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If this looks like a set from an Indiana Jones movie, it should. This magnificently-decorated burial chamber is hewn out of solid stone in the arid deserts of the Valley of the Kings in Egypt. Officially classified by archaeologists as “KV9,” it is the tomb of two pharaohs, Ramesses V and his uncle, Ramesses VI. The former’s body was removed by the latter who reused the tomb as his own. Ramesses VI is believed to have died in 1137 BCE, some 3,151 years ago.
You need to see the whole panorama from 360cities.net to appreciate how incredible this place is. Everywhere you turn you’ll see fantastic paintings and renderings of ancient Egyptian gods and mythology. As most people know, the Egyptians were virtually obsessed with death and the afterlife, and their civilization was built upon elaborate religious conceptions of what happened in the world beyond. Physical preservation of the body in the form of mummification was thought to maximize the deceased’s chances of success and glory in the afterlife. As the death metal band Nile has well communicated to heavy metal fans, the gestalt of death in ancient Egypt is almost indescribably bizarre and morbid to us in the modern day. Just reading a little bit about Egyptian funerary mythology is enough to give you nightmares.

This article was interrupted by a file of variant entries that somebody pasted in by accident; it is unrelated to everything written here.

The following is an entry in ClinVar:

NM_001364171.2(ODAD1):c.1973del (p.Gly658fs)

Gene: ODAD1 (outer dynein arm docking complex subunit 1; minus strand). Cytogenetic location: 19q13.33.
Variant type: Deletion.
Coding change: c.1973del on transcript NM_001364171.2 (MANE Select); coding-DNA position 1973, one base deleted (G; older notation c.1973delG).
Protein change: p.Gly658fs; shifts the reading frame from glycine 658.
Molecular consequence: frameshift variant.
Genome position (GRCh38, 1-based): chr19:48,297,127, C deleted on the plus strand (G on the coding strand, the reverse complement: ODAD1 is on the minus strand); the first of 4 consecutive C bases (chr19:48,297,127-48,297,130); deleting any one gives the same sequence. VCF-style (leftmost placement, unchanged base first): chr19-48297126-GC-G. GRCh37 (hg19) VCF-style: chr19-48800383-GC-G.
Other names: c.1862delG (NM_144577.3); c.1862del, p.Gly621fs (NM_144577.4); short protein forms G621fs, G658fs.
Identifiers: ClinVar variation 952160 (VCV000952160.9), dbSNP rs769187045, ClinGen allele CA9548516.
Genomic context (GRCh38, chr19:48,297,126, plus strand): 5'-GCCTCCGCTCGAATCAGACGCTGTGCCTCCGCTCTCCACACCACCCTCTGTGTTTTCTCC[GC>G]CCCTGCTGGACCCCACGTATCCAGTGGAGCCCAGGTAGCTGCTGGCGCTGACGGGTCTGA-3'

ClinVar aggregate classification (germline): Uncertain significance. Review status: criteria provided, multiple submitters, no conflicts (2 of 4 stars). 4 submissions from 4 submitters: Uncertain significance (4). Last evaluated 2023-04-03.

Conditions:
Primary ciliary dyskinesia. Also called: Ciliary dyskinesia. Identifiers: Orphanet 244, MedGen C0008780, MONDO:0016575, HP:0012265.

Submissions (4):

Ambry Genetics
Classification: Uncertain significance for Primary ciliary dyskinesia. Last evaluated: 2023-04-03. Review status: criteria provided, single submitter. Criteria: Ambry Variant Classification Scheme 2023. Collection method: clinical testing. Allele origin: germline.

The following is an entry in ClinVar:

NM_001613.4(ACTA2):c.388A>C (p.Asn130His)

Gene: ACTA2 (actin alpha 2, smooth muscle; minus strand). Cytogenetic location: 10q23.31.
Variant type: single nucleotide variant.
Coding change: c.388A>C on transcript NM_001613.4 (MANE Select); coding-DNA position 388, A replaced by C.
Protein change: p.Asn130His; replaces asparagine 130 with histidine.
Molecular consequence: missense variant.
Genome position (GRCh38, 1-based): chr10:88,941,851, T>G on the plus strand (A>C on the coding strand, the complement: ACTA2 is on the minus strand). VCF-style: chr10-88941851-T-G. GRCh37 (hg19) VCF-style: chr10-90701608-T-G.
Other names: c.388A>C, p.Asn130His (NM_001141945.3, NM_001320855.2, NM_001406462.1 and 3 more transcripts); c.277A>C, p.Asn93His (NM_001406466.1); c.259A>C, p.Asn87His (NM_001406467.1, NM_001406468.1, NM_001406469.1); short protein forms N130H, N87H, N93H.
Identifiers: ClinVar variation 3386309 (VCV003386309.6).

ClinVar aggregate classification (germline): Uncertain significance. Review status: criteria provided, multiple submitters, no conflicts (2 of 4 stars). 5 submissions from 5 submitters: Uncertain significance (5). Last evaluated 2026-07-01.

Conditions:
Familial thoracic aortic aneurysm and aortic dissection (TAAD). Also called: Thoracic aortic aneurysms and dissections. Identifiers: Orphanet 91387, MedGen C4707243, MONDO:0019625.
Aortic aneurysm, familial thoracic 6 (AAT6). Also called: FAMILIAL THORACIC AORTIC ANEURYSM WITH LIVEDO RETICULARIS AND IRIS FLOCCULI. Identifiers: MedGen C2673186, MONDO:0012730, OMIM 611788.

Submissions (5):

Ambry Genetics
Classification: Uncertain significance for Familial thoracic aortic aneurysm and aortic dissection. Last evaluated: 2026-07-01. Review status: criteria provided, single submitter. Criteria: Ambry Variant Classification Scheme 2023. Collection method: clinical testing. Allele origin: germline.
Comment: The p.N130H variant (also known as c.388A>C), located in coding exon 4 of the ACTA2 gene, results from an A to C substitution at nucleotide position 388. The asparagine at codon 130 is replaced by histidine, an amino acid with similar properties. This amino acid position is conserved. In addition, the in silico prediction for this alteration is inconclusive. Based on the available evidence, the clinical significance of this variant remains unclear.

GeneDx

Despite its magnificence as an art treasure, very little of value was found in KV9. The tomb was robbed in antiquity, probably not long after Ramesses VI was buried here. Thieves hacked off pieces of his mummy to get at the expensive jewelry that Egyptian rulers were typically buried with. Years, perhaps centuries later, somebody moved Ramesses to another tomb–the infamous “KV35,” basically a warehouse of surplus dead pharoahs that was discovered in 1898. The tomb you see above was left empty, a dark and ominous monument to a dead civilization which itself was obsessed with death.
This photographic panorama was taken in December 2013 by Salma ElDardiry.